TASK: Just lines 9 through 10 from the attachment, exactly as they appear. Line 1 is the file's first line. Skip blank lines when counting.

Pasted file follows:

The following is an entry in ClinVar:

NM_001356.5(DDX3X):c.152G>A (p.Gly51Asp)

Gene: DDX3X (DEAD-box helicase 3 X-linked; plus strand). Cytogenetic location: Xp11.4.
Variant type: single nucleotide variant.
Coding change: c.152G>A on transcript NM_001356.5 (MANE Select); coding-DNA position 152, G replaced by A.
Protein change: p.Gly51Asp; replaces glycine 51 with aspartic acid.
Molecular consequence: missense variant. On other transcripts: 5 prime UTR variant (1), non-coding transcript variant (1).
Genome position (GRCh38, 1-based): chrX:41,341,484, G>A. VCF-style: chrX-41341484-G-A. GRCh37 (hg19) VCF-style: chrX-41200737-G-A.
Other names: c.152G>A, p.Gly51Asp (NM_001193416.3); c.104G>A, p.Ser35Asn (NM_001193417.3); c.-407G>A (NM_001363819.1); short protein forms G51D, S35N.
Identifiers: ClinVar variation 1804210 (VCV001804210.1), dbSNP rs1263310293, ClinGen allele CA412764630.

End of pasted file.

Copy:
Other names: c.152G>A, p.Gly51Asp (NM_001193416.3); c.104G>A, p.Ser35Asn (NM_001193417.3); c.-407G>A (NM_001363819.1); short protein forms G51D, S35N.
Identifiers: ClinVar variation 1804210 (VCV001804210.1), dbSNP rs1263310293, ClinGen allele CA412764630.